Dancing in the 1920s was always a main source of entertainment and for some, a way to earn a living. Parties included dancing in their evening programs and churches even used dances to attract the young. Schools taught dancing to their students as part of their curriculum. In 1924, a new dance had emerged. It was called the Charleston. Appearing first in an African American revue of “Runnin Wild”, this dance became the dance of the 20’s. It was an exhibition dance at first, considered too difficult for any but professionals to master, with its suddenly shifting rhythms and fast pace. Yet, within a year it had swept the country. Its imprint continues today when we think of the 20’s and the impact of dance during this prosperous time for the United States.
Writers and artists are the “keepers of the culture,” as they notice and celebrate the details of daily life that communicate the richness of cultural heritage and identity. Levi Romero, a New Mexico poet and teacher, found inspiration in a poem by George Ella Lyon to celebrate his own Hispanic cultural heritage. Romero then created a writing model for students of all ages to explore, identify and express their own personal cultural heritage.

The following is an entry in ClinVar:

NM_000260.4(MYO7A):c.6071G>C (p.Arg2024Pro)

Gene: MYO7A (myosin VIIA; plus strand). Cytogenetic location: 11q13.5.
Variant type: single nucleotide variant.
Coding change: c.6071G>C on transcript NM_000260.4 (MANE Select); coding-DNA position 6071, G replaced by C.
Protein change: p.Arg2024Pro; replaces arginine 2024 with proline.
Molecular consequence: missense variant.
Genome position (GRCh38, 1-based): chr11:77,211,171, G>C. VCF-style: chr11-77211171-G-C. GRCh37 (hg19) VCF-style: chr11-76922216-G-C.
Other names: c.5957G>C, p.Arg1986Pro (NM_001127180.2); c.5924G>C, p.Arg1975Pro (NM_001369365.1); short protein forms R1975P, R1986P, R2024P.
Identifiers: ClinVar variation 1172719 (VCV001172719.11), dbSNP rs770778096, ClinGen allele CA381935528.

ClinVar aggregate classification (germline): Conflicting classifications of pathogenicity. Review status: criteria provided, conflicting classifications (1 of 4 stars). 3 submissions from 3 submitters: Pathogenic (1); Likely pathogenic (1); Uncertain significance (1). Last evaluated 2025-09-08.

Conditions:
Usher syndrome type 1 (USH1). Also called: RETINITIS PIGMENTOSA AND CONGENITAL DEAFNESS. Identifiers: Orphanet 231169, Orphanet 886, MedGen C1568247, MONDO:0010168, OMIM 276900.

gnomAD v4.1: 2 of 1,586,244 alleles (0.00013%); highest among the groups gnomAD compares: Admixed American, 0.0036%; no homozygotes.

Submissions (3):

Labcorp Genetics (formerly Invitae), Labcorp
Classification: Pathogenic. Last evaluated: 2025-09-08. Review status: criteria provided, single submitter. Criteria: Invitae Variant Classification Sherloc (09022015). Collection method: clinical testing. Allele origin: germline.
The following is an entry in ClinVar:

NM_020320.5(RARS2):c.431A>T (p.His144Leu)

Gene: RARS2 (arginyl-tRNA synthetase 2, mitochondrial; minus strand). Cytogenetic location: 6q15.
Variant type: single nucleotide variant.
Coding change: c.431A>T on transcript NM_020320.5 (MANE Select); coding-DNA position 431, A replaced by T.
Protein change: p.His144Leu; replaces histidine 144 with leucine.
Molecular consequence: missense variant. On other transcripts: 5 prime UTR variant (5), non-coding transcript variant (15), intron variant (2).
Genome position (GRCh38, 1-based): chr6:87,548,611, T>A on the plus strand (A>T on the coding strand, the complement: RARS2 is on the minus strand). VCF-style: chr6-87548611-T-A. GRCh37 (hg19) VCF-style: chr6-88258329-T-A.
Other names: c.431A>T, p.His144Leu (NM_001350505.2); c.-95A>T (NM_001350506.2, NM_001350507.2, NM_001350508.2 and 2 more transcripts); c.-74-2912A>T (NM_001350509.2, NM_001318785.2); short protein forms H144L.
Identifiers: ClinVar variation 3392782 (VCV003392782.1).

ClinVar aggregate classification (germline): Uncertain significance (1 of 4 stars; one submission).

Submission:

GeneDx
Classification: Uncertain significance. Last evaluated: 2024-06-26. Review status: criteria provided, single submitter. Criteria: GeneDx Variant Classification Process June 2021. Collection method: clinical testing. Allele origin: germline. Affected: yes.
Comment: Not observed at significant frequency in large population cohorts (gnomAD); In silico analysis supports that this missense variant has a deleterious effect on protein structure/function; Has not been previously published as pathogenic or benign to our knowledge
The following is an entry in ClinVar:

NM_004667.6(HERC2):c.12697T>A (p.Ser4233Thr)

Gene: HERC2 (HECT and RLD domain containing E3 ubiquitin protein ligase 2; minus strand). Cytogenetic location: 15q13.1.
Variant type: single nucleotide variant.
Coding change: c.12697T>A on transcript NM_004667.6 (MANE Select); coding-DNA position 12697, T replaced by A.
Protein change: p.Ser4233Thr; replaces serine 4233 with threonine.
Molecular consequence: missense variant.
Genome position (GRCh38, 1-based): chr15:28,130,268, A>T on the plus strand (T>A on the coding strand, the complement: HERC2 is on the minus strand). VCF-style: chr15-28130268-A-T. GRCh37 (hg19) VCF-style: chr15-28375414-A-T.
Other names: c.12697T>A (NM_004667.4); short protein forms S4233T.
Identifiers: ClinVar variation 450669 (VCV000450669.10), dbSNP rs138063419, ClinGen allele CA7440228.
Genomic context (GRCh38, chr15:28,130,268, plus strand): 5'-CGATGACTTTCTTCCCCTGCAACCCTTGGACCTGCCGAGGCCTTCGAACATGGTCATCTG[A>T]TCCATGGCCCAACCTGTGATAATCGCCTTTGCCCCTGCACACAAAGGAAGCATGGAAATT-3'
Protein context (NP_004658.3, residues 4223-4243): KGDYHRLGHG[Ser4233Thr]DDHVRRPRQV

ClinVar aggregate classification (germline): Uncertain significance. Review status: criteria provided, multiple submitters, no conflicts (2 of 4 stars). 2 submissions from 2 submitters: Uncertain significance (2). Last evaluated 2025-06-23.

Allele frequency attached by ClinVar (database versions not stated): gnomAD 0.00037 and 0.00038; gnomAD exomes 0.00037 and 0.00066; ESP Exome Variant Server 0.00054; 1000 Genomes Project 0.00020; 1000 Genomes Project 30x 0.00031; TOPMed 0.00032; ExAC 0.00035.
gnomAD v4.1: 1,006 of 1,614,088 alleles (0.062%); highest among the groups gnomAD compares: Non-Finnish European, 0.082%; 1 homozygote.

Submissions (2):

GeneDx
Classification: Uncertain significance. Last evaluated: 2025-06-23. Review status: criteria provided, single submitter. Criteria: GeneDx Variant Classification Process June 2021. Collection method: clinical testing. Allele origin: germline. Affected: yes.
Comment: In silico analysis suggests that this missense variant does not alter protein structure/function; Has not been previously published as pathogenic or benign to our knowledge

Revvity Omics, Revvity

The lesson is part of a mathematics unit which focuses on collecting and representing data. Students develop their own survey questions and make a plan for gathering the data. They collect and record classmates' responses to their surveys. Students also make representations of their survey results. They analyze the data by answering questions about what they found out.